Hoechst justifies its position by claiming that the company does not want to get embroiled in public controversy in countries like the United States where there is significant opposition to abortion.
This stance has been more difficult to maintain, however, with the increasing evidence that RU 486 may be effective in treating breast cancer, endometriosis and other diseases particularly affecting women. Cancer researchers in the United States have protested the federal government's ban on the use of RU 486 in cancer research, and scores of medical associations have gone on record to call for wider availability of the drug both for abortion and other applications. They charge Hoechst is withholding a medication that could save the lives of thousands of women every year in the United States alone.
Another factor which may affect the drug's availability is the change in attitudes toward abortion in Germany following reunification. Women living in the former East Germany, who had come to take easy access to abortion for granted, have been pressuring Helmut Kohl's Christian Democratic government to soften its anti-abortion stance.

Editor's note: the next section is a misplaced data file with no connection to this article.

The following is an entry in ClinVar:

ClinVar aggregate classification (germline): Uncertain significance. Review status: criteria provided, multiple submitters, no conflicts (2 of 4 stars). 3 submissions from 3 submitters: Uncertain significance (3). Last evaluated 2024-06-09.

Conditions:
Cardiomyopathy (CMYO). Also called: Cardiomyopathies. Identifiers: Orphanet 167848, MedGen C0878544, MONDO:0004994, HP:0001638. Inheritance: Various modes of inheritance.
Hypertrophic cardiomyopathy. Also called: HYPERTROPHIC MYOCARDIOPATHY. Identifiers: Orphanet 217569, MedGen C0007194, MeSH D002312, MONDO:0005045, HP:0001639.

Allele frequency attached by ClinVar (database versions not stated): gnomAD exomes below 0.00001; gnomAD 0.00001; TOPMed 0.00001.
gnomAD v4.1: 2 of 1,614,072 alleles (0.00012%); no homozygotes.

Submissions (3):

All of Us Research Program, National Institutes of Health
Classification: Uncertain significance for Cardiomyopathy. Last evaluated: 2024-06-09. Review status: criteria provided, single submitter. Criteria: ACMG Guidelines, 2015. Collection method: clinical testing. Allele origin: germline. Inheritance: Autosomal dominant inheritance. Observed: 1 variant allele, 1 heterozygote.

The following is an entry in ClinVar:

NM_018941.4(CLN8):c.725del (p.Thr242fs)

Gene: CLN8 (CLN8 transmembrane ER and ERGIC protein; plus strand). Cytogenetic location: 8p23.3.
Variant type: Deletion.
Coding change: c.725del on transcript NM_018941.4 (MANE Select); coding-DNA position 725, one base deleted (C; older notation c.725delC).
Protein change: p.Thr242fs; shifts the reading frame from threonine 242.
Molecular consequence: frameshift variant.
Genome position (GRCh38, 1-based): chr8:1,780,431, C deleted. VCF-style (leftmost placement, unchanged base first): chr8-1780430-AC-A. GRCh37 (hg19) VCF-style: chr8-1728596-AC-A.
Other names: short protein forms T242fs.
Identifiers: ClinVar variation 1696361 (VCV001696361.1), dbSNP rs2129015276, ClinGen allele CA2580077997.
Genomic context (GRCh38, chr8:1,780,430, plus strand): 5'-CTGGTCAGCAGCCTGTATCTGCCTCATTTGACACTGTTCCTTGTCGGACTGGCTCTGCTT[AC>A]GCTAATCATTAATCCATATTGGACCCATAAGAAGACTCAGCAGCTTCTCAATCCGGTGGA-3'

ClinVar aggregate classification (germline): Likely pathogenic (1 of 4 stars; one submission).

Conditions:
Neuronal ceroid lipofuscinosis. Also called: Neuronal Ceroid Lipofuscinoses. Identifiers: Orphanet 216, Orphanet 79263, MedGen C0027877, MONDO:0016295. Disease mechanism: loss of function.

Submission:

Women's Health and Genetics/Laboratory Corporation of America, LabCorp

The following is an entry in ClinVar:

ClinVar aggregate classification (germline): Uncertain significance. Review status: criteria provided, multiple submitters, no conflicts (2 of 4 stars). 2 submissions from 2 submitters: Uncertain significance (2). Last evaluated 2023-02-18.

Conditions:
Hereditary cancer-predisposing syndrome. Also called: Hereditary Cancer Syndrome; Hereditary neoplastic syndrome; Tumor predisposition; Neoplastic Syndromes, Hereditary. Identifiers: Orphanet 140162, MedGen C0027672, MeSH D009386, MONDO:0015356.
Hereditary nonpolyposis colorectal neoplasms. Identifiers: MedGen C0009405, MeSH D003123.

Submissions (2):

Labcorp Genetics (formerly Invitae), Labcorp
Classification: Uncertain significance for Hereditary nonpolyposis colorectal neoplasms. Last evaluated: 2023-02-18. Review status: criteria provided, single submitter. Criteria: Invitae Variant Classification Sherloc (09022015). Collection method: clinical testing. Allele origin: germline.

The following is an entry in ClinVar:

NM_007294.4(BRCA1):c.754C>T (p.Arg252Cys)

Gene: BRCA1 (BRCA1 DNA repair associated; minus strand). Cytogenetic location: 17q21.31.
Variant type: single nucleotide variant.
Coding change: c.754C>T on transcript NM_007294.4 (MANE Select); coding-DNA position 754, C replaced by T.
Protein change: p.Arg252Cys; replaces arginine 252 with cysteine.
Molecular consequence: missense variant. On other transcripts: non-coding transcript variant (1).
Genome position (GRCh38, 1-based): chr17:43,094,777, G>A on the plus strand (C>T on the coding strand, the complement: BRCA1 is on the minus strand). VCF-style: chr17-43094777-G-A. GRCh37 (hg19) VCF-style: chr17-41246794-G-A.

Jennifer Jackman, director of the Feminist Majority Foundation (FMF), the leading group campaigning for distribution of RU 486 in the United States, believes that pressure from women in Eastern Germany has decisively changed the terms of debate. In Germany, Jackman says, "The question is no longer if RU 486 will be available, but when."
Jackman admits that getting RU 486 into the United States will require greater effort. After several years of doing public education on the drug, the FMF has embarked on a campaign to bring economic pressure against Hoechst, Hoechst Celanese and their corporate and financial allies. Last year, FMF President Eleanor Smeal announced that the group had received a $10 million contribution from Peg Yorkin, chair of the FMF, specifically to pursue the RU 486 campaign. At the April 5, 1992 pro-choice march in Washington, D.C., the FMF began circulating a questionnaire to collect names of people who do business with banks, insurance companies and other companies that are tied to Hoechst through stock holdings, credit relationships and interlocking directorates.
Hoechst vs. the environment
Hoechst has not racked up an environmental and health record as dismal as those of the other two big German chemical companies, BASF and Bayer, but its history is far from spotless.
Hoechst may no longer be identified in the public mind with concentration camps, but it still has a long way to go before it can be deemed a model corporate citizen.